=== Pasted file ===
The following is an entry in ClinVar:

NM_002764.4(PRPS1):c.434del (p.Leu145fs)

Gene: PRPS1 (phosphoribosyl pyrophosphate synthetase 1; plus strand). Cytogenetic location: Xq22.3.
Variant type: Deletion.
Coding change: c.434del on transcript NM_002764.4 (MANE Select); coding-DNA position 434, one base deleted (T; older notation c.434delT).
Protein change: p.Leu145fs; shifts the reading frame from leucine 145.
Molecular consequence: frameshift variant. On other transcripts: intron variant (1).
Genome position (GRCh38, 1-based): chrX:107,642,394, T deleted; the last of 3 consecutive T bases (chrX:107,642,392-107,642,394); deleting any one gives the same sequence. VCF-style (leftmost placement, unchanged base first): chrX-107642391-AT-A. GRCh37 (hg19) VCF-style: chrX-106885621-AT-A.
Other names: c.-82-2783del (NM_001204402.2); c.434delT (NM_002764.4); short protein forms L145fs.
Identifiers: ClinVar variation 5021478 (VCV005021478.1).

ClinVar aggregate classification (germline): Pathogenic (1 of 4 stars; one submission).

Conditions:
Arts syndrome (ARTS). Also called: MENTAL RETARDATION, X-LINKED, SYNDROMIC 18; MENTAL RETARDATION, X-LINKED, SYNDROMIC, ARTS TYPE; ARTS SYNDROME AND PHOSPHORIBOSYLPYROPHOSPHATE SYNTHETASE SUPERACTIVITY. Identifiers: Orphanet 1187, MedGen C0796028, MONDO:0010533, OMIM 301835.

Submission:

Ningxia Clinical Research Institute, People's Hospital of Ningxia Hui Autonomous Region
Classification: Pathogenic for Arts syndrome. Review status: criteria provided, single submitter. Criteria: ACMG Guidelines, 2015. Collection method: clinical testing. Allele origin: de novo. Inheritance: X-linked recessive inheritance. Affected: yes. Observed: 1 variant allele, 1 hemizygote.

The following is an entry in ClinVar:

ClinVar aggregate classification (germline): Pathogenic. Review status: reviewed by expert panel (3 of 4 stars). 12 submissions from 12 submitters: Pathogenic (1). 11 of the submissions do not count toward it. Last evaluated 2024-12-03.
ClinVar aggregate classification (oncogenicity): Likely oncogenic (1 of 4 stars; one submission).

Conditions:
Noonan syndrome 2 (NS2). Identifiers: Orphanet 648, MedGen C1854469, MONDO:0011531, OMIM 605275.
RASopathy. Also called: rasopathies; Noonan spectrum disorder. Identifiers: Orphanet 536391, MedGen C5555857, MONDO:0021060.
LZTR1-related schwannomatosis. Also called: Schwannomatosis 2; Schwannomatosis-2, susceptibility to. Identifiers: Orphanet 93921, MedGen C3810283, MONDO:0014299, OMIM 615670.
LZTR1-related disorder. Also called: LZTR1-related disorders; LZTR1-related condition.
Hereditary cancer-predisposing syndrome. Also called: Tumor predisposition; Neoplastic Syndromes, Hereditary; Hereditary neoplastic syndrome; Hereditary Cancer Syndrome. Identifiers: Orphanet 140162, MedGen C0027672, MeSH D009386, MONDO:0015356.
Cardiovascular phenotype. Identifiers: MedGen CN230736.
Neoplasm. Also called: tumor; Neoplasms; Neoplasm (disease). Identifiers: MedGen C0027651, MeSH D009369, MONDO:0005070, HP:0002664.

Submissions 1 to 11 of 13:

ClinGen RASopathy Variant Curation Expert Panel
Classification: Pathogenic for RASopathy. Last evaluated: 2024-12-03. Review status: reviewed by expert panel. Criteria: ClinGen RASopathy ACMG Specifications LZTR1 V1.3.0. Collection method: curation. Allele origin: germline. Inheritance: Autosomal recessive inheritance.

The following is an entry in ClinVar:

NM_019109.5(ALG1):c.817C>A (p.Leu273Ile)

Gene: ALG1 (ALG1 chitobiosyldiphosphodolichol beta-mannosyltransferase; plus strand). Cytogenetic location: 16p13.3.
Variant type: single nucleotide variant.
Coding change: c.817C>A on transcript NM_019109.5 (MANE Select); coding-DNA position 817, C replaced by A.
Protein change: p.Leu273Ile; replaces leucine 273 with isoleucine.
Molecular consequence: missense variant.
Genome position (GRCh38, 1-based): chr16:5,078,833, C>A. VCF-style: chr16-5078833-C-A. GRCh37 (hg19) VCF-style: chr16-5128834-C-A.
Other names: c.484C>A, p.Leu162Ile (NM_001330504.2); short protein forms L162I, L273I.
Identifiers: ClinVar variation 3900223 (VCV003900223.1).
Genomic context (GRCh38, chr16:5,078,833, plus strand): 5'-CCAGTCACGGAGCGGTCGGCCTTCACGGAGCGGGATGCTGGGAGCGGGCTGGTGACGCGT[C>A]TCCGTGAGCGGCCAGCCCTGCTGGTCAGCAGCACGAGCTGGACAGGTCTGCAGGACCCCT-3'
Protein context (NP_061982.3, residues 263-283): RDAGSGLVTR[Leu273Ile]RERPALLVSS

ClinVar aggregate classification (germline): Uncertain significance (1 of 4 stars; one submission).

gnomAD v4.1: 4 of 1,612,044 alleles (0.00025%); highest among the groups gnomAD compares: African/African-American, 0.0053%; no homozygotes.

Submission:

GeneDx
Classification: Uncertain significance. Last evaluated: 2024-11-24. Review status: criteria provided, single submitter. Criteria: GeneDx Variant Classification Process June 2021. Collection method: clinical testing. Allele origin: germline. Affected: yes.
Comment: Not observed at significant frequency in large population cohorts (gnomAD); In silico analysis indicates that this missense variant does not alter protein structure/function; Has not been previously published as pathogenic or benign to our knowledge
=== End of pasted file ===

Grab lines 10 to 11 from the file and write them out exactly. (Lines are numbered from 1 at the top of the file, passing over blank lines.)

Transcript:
Identifiers: ClinVar variation 5021478 (VCV005021478.1).

ClinVar aggregate classification (germline): Pathogenic (1 of 4 stars; one submission).